In June 2019, Meduza investigative journalist Ivan Golunov was arrested by authorities in Moscow for allegedly selling drugs; charges that, after five days of mass civic action and social outcry, were dropped.
Golunov’s inquisitive eye and keen interest in corruption have made him some enemies among high-ranking law enforcement officials. Indeed, many have speculated that it was his investigation into a funeral racket connected to the Russian Federal Security Service (FSB) that landed him in hot water back in June.
But his investigation, entitled Bad company: How businessmen from southern Russia seized control of Moscow’s funeral industry, and who helped them do it., has also won him some friends as well as an award.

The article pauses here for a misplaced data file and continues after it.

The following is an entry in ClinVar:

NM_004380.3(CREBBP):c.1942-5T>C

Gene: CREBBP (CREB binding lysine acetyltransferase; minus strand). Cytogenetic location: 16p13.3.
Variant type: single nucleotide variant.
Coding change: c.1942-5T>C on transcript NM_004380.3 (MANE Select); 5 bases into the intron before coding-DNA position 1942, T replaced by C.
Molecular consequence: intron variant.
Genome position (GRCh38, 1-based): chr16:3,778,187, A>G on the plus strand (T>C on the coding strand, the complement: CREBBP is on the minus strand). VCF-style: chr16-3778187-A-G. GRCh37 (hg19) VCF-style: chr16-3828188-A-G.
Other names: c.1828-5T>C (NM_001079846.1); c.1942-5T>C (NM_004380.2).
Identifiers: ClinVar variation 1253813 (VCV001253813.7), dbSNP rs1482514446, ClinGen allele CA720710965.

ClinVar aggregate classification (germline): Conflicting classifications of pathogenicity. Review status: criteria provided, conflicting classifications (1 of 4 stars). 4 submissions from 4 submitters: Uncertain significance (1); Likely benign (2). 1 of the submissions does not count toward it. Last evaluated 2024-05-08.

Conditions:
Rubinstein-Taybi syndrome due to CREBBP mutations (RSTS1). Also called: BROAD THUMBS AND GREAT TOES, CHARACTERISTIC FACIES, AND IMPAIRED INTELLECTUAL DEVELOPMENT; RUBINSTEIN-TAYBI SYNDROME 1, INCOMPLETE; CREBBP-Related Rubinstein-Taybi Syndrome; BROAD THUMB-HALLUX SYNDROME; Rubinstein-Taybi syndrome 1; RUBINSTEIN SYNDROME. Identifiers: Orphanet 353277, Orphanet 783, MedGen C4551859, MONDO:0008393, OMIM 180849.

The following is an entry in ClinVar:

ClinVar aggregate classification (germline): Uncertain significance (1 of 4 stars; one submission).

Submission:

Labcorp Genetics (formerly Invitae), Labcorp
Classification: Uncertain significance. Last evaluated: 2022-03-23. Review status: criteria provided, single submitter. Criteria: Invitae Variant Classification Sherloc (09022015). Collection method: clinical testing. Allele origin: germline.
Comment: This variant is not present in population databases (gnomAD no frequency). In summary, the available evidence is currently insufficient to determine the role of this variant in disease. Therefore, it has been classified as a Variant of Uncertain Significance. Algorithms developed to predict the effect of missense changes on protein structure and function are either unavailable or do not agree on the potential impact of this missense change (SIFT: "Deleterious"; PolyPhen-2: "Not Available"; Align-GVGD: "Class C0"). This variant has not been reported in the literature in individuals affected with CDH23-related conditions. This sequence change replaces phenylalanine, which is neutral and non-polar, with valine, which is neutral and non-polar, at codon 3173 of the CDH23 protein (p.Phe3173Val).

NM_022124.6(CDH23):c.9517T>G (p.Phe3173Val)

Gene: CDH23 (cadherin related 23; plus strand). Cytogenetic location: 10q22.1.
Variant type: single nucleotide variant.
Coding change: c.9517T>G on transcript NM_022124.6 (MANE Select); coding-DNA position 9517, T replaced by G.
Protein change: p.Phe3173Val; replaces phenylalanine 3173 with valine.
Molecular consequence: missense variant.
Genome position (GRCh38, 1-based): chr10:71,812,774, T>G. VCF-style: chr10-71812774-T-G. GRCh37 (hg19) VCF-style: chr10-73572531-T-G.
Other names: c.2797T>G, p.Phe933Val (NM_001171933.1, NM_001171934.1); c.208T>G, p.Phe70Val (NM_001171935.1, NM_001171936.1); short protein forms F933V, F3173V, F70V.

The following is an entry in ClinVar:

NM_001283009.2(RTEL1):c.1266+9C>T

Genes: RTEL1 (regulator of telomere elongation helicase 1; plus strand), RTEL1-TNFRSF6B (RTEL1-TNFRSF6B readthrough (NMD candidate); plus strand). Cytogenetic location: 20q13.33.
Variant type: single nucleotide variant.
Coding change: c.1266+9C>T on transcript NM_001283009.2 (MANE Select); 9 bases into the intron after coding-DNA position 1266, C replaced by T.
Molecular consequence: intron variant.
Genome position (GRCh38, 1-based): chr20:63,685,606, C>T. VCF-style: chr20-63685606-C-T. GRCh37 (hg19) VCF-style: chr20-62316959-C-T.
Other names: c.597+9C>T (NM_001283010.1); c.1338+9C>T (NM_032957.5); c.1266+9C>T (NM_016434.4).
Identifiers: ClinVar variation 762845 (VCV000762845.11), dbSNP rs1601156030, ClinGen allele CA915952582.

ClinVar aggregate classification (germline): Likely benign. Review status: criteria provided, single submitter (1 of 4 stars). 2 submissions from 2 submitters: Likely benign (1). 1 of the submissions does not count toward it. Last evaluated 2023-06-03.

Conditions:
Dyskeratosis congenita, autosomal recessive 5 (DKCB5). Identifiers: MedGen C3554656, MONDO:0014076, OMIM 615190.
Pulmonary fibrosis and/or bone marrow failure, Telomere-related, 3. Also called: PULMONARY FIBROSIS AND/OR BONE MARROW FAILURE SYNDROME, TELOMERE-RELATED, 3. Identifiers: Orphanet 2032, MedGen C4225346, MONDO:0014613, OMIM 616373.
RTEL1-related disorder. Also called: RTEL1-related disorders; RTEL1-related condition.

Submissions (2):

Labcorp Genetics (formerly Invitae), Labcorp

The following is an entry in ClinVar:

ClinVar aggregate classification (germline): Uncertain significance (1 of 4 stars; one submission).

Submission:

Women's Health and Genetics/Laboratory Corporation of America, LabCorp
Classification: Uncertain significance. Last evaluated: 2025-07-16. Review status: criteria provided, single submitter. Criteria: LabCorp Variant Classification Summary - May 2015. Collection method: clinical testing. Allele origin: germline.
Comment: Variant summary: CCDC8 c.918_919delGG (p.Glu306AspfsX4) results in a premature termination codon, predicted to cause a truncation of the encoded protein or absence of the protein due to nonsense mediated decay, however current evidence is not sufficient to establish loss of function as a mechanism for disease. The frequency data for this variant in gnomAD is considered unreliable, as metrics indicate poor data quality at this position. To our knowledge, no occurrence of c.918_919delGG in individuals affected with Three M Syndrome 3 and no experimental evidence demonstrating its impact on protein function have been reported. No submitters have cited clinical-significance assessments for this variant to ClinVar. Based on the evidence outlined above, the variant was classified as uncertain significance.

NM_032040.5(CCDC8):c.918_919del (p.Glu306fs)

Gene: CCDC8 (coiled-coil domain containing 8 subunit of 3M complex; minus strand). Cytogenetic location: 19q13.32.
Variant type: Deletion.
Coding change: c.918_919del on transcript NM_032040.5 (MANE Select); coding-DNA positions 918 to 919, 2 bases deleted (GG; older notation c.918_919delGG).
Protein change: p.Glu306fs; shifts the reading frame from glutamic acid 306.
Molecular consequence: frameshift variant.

On Saturday Golunov’s work became one of eight publications to win award at the fourth annual Journalism as a Profession Awards ceremony. The event, hosted in Berlin’s fabulous St Elisabeth’s Church, attracted some of Russia’s top journalists, including Anna Nemtsova of the online publication Daily Beast.
Both Nemtsova and Ostrovsky were part of the jury that had to choose the winners from 35 pieces in seven categories, as well as a special award. This shortlist was compiled from a staggering 300 nominations made since the end of 2018.
It is vital that the world recognises the courage of independent journalists in Russia and other authoritarian regimes, who continue their work despite growing threats of physical, verbal and other forms of harassment. And the Journalism as a Profession Awards go some way in providing a platform for recognition.